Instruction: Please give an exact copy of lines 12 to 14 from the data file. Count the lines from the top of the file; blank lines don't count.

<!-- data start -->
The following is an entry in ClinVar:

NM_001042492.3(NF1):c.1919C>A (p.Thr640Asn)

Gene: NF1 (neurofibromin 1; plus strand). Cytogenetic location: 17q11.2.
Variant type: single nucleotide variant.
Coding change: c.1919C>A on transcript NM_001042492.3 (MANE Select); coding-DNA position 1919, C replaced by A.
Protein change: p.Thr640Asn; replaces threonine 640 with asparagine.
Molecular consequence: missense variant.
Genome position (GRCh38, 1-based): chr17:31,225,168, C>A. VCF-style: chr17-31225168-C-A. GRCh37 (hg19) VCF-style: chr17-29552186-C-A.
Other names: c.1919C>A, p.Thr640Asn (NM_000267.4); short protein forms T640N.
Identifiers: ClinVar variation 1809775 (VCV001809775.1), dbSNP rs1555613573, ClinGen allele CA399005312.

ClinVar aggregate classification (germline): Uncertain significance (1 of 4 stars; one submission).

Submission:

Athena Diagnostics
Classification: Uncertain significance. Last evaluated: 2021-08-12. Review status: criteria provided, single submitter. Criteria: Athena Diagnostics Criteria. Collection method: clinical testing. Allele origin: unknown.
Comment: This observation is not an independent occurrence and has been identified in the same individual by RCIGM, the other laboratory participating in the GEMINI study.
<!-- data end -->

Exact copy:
Submission:

Athena Diagnostics
Classification: Uncertain significance. Last evaluated: 2021-08-12. Review status: criteria provided, single submitter. Criteria: Athena Diagnostics Criteria. Collection method: clinical testing. Allele origin: unknown.